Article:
Employment Discrimination: City of Dallas v. Siaw-Afriyie, No. 05-19-00244-CV, 2020 WL 5834335 (Tex. App.—Dallas Oct. 1, 2020) (mem. op.) Siaw-Afriyie sued the City of Dallas alleging race discrimination, national origin discrimination, and retaliation after he was not selected for a senior manager position and his position was subsequently eliminated. The city filed a plea to the jurisdiction asserting that the city had a legitimate, non-discriminatory reason for not selecting Siaw-Afriyie for the position, and a non-discriminatory and non-retaliatory reason for eliminating his position, and that he had presented no evidence of pretext. The trial court denied the plea. On appeal, the court affirmed the trial court’s denial finding that Siaw-Afriyie had provided evidence that the city’s decision not hire him for the position and to subsequently eliminate his position was a pretext for discrimination and retaliation.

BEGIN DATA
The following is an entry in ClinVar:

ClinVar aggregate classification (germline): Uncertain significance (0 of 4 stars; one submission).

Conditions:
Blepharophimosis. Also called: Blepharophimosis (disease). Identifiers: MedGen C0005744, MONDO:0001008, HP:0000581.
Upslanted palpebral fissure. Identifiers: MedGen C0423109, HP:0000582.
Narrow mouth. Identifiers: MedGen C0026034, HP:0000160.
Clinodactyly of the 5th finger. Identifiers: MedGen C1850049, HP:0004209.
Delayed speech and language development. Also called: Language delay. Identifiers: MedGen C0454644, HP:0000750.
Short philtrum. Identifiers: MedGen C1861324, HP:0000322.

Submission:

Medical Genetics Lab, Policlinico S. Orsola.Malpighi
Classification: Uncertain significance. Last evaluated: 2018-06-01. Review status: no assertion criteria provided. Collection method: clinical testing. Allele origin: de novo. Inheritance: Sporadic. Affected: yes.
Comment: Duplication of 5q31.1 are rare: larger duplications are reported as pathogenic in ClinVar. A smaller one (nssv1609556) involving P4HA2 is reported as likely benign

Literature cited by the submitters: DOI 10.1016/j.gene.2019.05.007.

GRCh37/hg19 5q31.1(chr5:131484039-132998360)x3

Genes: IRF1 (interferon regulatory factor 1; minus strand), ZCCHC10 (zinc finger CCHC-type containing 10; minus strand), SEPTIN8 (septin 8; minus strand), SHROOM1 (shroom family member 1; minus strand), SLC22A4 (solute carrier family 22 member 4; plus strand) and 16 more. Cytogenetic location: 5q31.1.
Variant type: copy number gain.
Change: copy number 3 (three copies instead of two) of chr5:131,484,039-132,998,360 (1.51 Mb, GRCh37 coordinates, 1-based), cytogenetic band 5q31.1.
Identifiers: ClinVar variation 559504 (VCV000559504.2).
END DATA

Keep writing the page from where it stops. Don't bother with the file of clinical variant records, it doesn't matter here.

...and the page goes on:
Employment Discrimination: Univ. of Texas Sw. Med. Ctr. v. Vitetta, No. 05-19-00105-CV, 2020 WL 5757393 (Tex. App.—Dallas Sept. 28, 2020) (mem. op.). After the University of Texas Southwestern Medical Center cut her salary, lab space, and staff, and allegedly sabotaged her role as president of the faculty senate, Dr. Vitetta sued the university for age and sex discrimination and retaliation. The university filed a plea to the jurisdiction, which was denied by the trial court. On appeal, the court affirmed the trial court’s order denying the plea on Dr. Vitetta’s age discrimination and sex discrimination claims related to cuts to her salary and lab, and reversed the trial court’s decision related to retaliation.